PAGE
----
The Complaint describes the Second Complainant as a former professional footballer who, amongst other things, was the first English football player to win league titles in four countries: England, Spain, the United States, and France. He is currently the president and co-owner of Inter Miami CF in the United States and Salford City Football Club in England. Since retiring from football in 2013, the Second Complainant has worked with world-leading fashion and lifestyle brands including Adidas, Diageo, H&M, L’Oreal, Tudor, and Sands. His Instagram account has 64 million followers.

Amongst other things, the Second Complainant is the owner of two registered trademarks in the United States:

(a) Registered Trademark No. 3,342,223, BECKHAM, in respect of a wide range of goods and services in International Classes 9, 16, 25 (which includes clothing), 28, and 41 which was filed on October 29, 2004 and registered on November 20, 2007; and

(b) Registered Trademark No. 4,208,454, BECKHAM, in respect of goods in International Class 3 (which includes fragrances) which was filed on July 3, 2012 and registered on September 18, 2012.

Both trademarks are registered in the Principal Register.

The disputed domain name was registered on July 8, 2020.

It resolves to a website offering for sale clothing, handbags, shoes and fashion accessories “at high discounted prices”.

The website includes a title “BECKHAM® Official Online Boutique” and a prominent header BECKHAM in upper-case and a sans-serif font similar to the upper case sans-serif font used by the First Complainant in the prominent header for her website, VICTORIA BECKHAM.

According to the Complaint (and not disputed by the Respondent) the products on offer from the Respondent’s website are not products made or offered by the First Complainant’s business or endorsed by the Second Complainant.

The Complaint also states that clicking on the link on the website “Fragrances” took the browser to another website “www.genewus.com” which in addition to offering for sale fragrances offered other fashion items including a swimsuit range under the label “Victoria Beck”, which is not used by or associated with either of the Complainants.

5. Discussion and Findings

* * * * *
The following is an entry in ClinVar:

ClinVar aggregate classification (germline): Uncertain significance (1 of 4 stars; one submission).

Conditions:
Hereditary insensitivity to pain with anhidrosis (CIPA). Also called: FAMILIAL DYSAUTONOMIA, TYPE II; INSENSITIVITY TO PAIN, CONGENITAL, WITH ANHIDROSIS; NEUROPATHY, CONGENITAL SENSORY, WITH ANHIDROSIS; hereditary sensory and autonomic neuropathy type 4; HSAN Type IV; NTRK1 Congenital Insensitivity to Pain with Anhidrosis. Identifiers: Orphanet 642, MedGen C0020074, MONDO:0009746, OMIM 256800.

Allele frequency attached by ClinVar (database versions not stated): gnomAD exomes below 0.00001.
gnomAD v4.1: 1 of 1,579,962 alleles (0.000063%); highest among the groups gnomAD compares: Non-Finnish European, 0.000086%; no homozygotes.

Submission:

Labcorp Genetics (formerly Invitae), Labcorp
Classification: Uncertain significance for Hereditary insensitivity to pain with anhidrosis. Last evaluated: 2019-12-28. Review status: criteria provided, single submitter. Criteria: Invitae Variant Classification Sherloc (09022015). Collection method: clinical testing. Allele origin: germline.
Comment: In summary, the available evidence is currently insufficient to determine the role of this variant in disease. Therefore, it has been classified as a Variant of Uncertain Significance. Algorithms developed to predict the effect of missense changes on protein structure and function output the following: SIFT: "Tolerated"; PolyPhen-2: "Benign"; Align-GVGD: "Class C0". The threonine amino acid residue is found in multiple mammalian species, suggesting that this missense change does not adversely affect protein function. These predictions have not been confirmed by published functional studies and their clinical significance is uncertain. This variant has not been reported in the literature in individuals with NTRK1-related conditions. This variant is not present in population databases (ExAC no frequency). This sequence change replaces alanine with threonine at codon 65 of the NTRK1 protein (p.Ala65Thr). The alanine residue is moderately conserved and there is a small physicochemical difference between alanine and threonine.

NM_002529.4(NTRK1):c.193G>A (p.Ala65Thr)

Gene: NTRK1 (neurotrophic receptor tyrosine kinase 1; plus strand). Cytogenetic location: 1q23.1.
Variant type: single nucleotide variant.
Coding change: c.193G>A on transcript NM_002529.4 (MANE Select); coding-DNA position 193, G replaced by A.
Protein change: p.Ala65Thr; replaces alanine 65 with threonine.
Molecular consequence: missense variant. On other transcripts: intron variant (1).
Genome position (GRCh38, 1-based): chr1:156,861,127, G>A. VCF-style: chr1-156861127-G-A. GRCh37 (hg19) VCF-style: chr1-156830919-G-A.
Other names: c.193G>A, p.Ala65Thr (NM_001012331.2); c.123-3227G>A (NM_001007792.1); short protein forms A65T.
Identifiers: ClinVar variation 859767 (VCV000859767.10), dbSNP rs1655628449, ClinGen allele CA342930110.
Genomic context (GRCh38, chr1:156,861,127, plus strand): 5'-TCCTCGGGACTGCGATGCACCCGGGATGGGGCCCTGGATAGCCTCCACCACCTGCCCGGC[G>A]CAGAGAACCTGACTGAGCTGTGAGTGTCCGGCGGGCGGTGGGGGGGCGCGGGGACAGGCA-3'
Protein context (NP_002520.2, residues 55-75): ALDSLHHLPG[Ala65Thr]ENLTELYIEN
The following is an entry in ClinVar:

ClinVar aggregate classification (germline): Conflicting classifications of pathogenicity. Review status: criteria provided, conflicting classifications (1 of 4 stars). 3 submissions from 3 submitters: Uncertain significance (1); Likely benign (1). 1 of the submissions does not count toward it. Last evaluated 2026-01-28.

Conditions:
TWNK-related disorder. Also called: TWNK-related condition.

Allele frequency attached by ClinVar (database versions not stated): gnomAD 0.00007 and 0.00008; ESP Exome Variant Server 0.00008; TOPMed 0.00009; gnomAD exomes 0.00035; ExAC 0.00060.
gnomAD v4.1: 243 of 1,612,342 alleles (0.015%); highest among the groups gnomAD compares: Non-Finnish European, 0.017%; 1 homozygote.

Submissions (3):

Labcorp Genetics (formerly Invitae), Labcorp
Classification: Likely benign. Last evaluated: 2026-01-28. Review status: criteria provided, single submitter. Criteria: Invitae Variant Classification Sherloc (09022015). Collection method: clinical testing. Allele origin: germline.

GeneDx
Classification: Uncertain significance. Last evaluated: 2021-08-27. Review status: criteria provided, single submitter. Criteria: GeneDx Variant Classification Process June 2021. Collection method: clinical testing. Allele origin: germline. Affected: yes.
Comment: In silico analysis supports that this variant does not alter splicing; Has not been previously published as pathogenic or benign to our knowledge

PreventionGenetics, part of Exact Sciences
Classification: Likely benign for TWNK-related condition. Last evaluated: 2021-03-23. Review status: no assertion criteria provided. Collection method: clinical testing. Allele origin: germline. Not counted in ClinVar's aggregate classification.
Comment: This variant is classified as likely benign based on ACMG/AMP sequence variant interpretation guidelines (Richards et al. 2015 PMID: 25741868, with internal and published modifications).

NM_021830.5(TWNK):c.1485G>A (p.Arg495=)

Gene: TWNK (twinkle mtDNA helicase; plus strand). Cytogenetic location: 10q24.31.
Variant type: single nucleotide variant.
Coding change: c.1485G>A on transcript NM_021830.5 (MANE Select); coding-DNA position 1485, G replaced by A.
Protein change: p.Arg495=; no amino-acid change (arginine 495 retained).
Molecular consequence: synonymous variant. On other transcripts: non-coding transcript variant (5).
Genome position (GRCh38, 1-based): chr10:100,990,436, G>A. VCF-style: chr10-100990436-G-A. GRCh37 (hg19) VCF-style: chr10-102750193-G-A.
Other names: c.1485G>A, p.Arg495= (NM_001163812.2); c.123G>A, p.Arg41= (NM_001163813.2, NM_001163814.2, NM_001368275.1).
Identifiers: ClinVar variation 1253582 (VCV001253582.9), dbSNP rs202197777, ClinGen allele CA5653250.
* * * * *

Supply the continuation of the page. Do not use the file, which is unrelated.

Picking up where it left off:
Paragraph 4(a) of the Policy provides that in order to divest the Respondent of the disputed domain name, the Complainants must demonstrate each of the following:

(i) the disputed domain name is identical or confusingly similar to a trademark or service mark in which the Complainants (or one of them) have rights; and
(ii) the Respondent has no rights or legitimate interests in respect of the disputed domain name; and
(iii) the disputed domain name has been registered and is being used in bad faith.

Paragraph 15(a) of the Rules directs the Panel to decide the Complaint on the basis of the statements and documents submitted and in accordance with the Policy, these Rules and any rules and principles of law that it deems applicable.

A. Consolidation of Complaints

The Complainants have requested consolidation of their Complaints against the Respondent.

Paragraph 3(c) of the Rules expressly permits a complaint to relate to more than one domain name where all the domain names are registered by the same domain name holder. In addition to this express provision, panels have frequently held that the Panel’s powers under paragraph 10(e) of the Rules may permit consolidation of multiple domain name disputes, subject to satisfaction of the other requirements of Policy and Rules. In particular, paragraph 10(b) of the Rules requires the Panel to ensure that all parties are treated equally and each is given a fair opportunity to present his, her or its case.